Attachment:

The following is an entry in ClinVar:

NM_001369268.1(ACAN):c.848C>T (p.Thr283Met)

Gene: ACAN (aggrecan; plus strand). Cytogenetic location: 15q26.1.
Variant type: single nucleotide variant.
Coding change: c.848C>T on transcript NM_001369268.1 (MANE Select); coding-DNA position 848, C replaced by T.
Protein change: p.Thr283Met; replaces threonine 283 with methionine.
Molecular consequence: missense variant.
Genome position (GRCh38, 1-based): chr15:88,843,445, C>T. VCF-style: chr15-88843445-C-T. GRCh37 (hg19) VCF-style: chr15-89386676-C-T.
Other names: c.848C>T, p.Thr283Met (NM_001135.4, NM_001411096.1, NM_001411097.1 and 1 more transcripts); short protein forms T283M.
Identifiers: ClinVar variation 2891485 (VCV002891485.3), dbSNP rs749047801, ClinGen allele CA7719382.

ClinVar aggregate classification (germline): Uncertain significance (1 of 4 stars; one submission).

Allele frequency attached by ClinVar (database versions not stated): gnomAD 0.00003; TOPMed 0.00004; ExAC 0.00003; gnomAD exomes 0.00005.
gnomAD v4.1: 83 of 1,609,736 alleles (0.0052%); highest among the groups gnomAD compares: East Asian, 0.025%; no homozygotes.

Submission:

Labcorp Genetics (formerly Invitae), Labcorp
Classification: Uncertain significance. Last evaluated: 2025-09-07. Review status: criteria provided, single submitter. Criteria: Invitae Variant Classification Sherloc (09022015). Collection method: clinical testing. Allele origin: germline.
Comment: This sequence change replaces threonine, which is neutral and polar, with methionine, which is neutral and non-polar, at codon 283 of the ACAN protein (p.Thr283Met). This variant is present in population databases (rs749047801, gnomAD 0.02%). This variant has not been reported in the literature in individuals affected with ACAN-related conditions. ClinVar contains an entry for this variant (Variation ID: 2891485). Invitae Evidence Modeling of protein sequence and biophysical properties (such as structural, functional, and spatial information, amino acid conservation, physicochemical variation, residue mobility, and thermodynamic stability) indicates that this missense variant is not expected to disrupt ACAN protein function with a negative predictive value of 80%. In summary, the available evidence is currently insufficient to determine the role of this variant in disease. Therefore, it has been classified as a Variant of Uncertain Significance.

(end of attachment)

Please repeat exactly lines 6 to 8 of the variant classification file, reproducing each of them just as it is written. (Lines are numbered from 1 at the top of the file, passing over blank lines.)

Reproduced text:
Protein change: p.Thr283Met; replaces threonine 283 with methionine.
Molecular consequence: missense variant.
Genome position (GRCh38, 1-based): chr15:88,843,445, C>T. VCF-style: chr15-88843445-C-T. GRCh37 (hg19) VCF-style: chr15-89386676-C-T.